“I was with a group of 30 girls that were struggling with the same things and I realized I wasn’t alone, which was the best feeling,” Burgunder said. “But my new friends also taught me more tips and tricks.”
Burgunder remained relatively healthy both mentally and physically throughout high school. So when the time came around to head off to college, she felt like it might be the perfect opportunity to restart.
“I wanted to turn my life around and I wanted college to be this dream opportunity to reinvent myself, hoping it would be the change that I needed,” Burgunder said.
In the fall of 2008, Burgunder began her freshman year at University of California, Davis. The stress of college and being away from home for the first time began to weigh on her — slowly but surely, she started to revert back to her old ways.
“I was so overwhelmed and felt so alone,” Burgunder said. “Instead of letting go of old habits and rules, they only got stronger. Those were the only things that were still familiar to me.”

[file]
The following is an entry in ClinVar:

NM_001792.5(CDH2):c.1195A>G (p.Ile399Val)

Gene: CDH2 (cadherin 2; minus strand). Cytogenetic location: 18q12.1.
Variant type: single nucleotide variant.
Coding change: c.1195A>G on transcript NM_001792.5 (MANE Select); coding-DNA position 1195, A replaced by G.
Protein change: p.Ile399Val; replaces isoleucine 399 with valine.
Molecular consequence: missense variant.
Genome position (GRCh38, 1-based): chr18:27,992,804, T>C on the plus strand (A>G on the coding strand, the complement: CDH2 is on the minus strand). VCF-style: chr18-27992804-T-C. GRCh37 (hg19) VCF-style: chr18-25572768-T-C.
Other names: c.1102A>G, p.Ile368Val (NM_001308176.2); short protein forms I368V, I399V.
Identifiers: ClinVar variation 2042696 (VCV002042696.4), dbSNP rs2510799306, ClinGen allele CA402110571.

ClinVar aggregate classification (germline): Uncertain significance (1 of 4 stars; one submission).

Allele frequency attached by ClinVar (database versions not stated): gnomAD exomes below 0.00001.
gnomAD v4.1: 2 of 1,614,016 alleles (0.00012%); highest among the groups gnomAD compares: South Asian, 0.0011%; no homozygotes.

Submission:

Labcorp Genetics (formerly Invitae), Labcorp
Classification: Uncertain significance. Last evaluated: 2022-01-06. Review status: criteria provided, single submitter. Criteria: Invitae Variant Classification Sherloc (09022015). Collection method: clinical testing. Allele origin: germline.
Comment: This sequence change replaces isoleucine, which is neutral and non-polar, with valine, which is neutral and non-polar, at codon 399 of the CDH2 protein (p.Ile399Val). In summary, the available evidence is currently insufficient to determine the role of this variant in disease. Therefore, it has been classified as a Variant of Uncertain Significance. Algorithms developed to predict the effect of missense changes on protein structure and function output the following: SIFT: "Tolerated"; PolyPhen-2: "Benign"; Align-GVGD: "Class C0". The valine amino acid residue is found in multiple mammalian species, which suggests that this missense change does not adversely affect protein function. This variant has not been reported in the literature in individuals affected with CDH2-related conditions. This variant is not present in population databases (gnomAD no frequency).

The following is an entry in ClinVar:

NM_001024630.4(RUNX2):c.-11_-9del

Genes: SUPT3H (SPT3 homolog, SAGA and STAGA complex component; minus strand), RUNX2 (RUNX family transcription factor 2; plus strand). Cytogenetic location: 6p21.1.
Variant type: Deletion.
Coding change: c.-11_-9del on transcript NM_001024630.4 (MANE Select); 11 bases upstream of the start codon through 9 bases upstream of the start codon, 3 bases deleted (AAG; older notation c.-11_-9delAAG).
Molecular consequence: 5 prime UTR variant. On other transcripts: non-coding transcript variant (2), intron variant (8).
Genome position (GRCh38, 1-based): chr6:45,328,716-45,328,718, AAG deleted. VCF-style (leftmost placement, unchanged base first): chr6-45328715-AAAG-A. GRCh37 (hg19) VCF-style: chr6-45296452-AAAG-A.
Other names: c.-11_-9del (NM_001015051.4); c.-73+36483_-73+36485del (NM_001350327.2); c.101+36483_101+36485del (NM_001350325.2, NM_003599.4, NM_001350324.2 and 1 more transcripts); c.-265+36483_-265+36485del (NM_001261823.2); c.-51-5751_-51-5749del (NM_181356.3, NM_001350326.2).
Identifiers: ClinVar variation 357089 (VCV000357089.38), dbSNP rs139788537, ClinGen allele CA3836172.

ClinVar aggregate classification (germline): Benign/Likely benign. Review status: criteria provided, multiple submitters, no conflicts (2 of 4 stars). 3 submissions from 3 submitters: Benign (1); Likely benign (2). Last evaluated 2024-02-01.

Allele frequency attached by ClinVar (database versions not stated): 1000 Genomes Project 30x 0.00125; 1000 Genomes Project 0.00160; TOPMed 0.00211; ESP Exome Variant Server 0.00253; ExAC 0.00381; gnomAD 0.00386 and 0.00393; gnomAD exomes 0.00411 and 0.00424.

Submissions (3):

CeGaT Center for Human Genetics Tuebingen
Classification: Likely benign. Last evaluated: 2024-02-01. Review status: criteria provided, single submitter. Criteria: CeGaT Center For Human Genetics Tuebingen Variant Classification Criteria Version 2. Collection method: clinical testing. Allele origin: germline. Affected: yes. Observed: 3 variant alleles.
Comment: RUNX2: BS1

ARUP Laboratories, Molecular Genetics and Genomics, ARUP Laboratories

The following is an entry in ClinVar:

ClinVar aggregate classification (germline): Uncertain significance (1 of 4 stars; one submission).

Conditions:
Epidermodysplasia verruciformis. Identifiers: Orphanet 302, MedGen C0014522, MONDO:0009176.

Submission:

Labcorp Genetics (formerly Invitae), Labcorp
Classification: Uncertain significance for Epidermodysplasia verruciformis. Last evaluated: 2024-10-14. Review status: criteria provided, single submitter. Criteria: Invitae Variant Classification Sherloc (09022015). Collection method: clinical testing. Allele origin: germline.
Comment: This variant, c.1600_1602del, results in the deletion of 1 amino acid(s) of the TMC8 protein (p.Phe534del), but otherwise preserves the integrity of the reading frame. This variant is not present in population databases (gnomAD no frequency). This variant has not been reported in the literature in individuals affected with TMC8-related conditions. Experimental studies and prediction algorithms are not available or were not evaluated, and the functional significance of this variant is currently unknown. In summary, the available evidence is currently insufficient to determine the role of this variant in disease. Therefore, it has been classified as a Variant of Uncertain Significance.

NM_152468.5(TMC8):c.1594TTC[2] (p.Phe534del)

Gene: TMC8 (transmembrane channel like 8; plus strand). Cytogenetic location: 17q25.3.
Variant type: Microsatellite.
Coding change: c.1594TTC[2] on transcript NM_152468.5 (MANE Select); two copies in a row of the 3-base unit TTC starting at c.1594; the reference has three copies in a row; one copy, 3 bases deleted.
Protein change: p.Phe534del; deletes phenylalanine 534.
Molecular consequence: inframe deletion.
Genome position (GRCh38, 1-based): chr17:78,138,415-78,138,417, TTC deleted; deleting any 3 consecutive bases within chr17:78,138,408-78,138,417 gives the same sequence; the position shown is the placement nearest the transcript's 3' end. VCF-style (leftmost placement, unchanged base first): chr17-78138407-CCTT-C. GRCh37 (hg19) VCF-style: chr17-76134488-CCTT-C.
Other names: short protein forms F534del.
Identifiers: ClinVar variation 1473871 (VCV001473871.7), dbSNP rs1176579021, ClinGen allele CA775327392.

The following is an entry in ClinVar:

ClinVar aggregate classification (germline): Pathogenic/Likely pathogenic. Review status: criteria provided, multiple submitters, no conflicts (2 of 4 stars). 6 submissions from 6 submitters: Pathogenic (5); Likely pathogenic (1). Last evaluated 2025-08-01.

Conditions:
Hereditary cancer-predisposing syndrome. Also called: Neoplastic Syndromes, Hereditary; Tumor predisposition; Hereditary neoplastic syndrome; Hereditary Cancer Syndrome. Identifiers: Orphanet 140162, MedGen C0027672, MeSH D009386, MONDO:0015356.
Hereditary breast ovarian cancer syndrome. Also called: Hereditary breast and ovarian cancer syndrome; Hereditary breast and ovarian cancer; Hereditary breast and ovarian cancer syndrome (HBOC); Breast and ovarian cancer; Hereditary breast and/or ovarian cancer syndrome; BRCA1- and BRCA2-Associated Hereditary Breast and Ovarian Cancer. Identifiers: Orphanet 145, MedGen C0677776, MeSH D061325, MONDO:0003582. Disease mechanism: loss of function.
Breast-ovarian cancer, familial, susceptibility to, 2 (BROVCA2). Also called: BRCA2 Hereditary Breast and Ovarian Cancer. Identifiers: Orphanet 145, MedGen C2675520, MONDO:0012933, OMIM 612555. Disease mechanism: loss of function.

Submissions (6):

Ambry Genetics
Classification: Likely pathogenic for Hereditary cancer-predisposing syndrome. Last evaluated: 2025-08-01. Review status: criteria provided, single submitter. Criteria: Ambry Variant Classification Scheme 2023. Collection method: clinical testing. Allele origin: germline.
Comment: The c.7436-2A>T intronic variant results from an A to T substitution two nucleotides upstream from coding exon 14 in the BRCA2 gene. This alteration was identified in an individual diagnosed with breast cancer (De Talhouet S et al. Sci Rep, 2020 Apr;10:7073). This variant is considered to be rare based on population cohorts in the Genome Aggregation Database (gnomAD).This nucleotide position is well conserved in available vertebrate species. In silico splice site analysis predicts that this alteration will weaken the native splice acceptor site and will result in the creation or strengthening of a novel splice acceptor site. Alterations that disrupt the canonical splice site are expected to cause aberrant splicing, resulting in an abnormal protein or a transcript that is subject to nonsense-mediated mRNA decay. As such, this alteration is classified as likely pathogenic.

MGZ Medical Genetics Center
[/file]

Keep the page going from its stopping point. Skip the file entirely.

Over the next few months, she became severely underweight and her health began to deteriorate. By the time she got home for winter break, her parents — Susan and Lee Burgunder — could not even recognize her.
“We thought, ‘This is it,’” Susan said. “Her doctors said she was going to die. We sent her to a treatment center and I thought for sure that was going to be the last time I saw her.”
She spent the rest of winter break hospitalized. Her doctors said there was no way she could go back to school, yet she returned for winter quarter. UC Davis administration, aware of her dire health, monitored her closely. It only took a few more weeks before the university told her she could not continue with school until her health improved.
“UC Davis was amazing and did all they could to help her, but they didn’t want her to die on their watch,” Susan said. “They extended her admission, but she needed to get her health under control first.”